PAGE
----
TAMPA, Fla. (Sept. 10, 2006) -- It didn't take Steve McNair long to show what he can mean to the Baltimore Ravens.
Playing with the confidence and poise that figures to relieve pressure from a perennially stout but overworked defense, the 2003 NFL co-MVP led a long touchdown drive after the opening kickoff and spent the rest of the gamae enjoying Ray Lewis & Co. at their best in a 27-0 rout of the Tampa Bay Buccaneers.
"This team knows what I can do. It's the people that's outside looking in that don't know," said McNair, obtained from Tennessee in a trade after the Titans decided he no longer fit their plans. "I'm still able to play this game to a high level."
Baltimore (1-0) won on the road for the first time since beating the New York Jets 20-17 in overtime on Nov. 14, 2004, ending an 11-game skid that was the longest in the NFL. The Bucs (0-1) were shut out at home for the first time since 1996 after going 77 games without being blanked.
"We had a mind-set just to come play our type of football and we did," Lewis said. "Our offense, you have to tip your hats to them. They came out first drive, and they made life easy for us."
McNair completed 17 of 27 passes for 181 yards, one touchdown and no interceptions against the league's No. 1 defense from last season. The only time he was sacked, the three-time Pro Bowl selection lost the grip on the ball attempting to pass and fell on the fumble.
The Ravens sacked Chris Simms twice, limited Carnell "Cadillac" Williams to 22 yards rushing on eight carries and held Simms' favorite target, speedy receiver Joey Galloway, without a catch. The Bucs managed just 142 yards total offense.
"We fell behind," Williams said, "and things just fell apart."
Jamal Lewis scored on a 4-yard run in the first quarter and McAlister returned his interception for a 14-0 lead on the first play of the second. Ngata's first career pick led to Matt Stover 's field goal, and Ed Reed finished the raid on Simms' errant passes with a fourth-quarter interception that led to McNair's 4-yard TD pass to Daniel Wilcox.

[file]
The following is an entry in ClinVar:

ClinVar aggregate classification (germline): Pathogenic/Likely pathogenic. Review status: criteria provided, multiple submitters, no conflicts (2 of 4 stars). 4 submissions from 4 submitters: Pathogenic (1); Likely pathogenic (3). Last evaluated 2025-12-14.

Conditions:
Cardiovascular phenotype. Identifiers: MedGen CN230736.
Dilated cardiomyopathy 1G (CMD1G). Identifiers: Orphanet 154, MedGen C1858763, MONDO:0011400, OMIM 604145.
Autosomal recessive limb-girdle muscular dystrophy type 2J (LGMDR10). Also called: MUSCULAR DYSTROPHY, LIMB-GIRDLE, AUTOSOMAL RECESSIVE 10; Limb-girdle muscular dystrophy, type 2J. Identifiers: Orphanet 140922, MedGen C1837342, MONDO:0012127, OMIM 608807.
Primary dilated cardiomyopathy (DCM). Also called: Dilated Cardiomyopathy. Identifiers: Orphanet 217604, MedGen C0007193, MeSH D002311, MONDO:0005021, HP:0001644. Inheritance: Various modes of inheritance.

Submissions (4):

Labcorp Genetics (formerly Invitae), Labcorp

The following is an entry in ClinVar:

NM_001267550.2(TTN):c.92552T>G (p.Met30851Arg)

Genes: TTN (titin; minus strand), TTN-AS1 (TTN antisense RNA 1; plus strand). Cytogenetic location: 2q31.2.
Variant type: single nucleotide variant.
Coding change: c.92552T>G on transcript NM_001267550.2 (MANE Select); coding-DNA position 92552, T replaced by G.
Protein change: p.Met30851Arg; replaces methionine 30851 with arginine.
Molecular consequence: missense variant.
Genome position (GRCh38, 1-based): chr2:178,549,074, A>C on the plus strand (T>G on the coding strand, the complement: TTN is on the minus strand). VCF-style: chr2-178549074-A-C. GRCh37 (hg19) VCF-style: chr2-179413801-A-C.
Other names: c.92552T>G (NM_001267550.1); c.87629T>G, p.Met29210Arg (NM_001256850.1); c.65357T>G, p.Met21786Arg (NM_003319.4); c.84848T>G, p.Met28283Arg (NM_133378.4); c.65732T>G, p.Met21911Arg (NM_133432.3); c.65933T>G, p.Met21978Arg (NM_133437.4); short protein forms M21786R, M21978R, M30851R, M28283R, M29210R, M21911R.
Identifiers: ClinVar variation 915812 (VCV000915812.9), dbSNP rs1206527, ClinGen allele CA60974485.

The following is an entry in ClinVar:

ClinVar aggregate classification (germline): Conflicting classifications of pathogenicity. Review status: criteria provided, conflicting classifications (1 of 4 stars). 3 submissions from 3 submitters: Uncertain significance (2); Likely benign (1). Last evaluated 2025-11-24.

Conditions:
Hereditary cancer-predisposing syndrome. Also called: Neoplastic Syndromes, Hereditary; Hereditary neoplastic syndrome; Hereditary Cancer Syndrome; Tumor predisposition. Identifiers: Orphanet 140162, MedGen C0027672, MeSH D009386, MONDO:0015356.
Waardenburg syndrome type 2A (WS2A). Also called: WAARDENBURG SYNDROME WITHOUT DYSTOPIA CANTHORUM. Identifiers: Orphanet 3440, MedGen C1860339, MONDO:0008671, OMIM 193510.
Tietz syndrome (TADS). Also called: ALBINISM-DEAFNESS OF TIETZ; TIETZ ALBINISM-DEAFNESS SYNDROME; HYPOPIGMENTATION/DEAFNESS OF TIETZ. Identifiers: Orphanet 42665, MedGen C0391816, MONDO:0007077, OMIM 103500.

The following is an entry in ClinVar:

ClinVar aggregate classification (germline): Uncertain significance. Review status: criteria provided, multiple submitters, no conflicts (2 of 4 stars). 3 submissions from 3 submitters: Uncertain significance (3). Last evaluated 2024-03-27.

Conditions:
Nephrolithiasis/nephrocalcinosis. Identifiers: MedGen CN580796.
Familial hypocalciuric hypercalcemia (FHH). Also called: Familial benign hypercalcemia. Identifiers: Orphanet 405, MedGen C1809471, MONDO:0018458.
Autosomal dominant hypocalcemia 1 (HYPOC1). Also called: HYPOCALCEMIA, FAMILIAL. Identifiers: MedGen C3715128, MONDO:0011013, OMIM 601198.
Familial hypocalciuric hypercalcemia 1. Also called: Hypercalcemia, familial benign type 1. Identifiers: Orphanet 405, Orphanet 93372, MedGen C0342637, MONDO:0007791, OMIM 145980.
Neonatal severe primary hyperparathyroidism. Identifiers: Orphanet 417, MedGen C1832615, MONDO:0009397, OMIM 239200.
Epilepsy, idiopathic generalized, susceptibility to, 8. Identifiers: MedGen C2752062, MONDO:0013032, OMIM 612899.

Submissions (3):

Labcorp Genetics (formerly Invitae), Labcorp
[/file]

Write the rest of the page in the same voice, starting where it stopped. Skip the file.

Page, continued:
The Bucs could have avoided a shutout by kicking a field goal late in the third quarter, but elected to try for a touchdown when Simms threw an incompletion on fourth-and-4 from the Baltimore 6.
"A loss is a loss," Simms said, shrugging off the final score. "We could have kicked a field goal just to say we weren't shut out. ... We'll be back. We're not going to let one game ruin our season."
Baltimore struggled to move the ball after McNair directed a 14-play, 80-yard drive that lasted more than nine minutes. But with the Ravens' defense re-energized with Ray Lewis back in the lineup after missing most of 2005 with an injury, the outcome was never in doubt.
McAlister picked off an underthrown ball intended for Anthony Becht and returned the interception up the sideline, racing into the end zone with help from a convoy of blockers that prevented Williams -- the last player with a chance to stop him -- from making the tackle.
Ngata, the Ravens' first-round draft pick, intercepted a pass tipped by linebacker Bart Scott. He took off for the sideline, turned the corner and rumbled up field before running out of gas and being forced out of bounds at the Bucs 9.
"I never ran that far. I think that explains why I ran out of bounds," Ngata said. "I was looking for somebody to pitch it to, but I didn't feel like I could. I saw blockers in front of me, so I just kept running."
Ray Lewis sat out the last 10 games of 2005 with a hamstring injury that required surgery, and Baltimore stumbled to a 6-10 record, missing the playoffs. His return, coupled with McNair's arrival, are the main reasons the Ravens think they have a chance to contend for a championship.
"It's one step," the two-time NFL Defensive Player of the Year said. "We're not claiming nothing else. We'll go back and watch film Monday and then we restart again."